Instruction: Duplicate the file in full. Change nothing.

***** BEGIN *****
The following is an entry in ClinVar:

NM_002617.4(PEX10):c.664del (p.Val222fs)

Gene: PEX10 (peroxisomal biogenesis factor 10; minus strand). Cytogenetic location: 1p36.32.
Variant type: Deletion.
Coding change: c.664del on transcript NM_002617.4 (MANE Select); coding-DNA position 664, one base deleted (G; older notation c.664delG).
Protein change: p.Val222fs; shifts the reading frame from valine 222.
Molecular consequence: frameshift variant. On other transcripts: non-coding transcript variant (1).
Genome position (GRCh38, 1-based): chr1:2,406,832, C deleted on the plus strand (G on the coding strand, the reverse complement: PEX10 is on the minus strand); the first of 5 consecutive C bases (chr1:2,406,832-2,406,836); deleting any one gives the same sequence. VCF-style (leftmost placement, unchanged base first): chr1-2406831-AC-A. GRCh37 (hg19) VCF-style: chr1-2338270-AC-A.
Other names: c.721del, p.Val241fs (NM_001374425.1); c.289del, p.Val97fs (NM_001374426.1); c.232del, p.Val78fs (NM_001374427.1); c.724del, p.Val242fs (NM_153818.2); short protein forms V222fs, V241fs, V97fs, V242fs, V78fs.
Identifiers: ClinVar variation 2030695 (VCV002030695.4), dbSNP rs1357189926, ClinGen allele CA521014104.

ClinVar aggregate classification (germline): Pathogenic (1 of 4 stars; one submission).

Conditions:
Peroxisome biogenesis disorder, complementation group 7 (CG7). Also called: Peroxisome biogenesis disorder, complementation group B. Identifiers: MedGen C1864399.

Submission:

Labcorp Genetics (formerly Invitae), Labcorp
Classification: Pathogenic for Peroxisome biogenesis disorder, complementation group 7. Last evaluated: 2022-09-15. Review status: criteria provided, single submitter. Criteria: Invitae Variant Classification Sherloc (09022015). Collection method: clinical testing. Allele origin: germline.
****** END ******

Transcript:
The following is an entry in ClinVar:

NM_002617.4(PEX10):c.664del (p.Val222fs)

Gene: PEX10 (peroxisomal biogenesis factor 10; minus strand). Cytogenetic location: 1p36.32.
Variant type: Deletion.
Coding change: c.664del on transcript NM_002617.4 (MANE Select); coding-DNA position 664, one base deleted (G; older notation c.664delG).
Protein change: p.Val222fs; shifts the reading frame from valine 222.
Molecular consequence: frameshift variant. On other transcripts: non-coding transcript variant (1).
Genome position (GRCh38, 1-based): chr1:2,406,832, C deleted on the plus strand (G on the coding strand, the reverse complement: PEX10 is on the minus strand); the first of 5 consecutive C bases (chr1:2,406,832-2,406,836); deleting any one gives the same sequence. VCF-style (leftmost placement, unchanged base first): chr1-2406831-AC-A. GRCh37 (hg19) VCF-style: chr1-2338270-AC-A.
Other names: c.721del, p.Val241fs (NM_001374425.1); c.289del, p.Val97fs (NM_001374426.1); c.232del, p.Val78fs (NM_001374427.1); c.724del, p.Val242fs (NM_153818.2); short protein forms V222fs, V241fs, V97fs, V242fs, V78fs.
Identifiers: ClinVar variation 2030695 (VCV002030695.4), dbSNP rs1357189926, ClinGen allele CA521014104.

ClinVar aggregate classification (germline): Pathogenic (1 of 4 stars; one submission).

Conditions:
Peroxisome biogenesis disorder, complementation group 7 (CG7). Also called: Peroxisome biogenesis disorder, complementation group B. Identifiers: MedGen C1864399.

Submission:

Labcorp Genetics (formerly Invitae), Labcorp
Classification: Pathogenic for Peroxisome biogenesis disorder, complementation group 7. Last evaluated: 2022-09-15. Review status: criteria provided, single submitter. Criteria: Invitae Variant Classification Sherloc (09022015). Collection method: clinical testing. Allele origin: germline.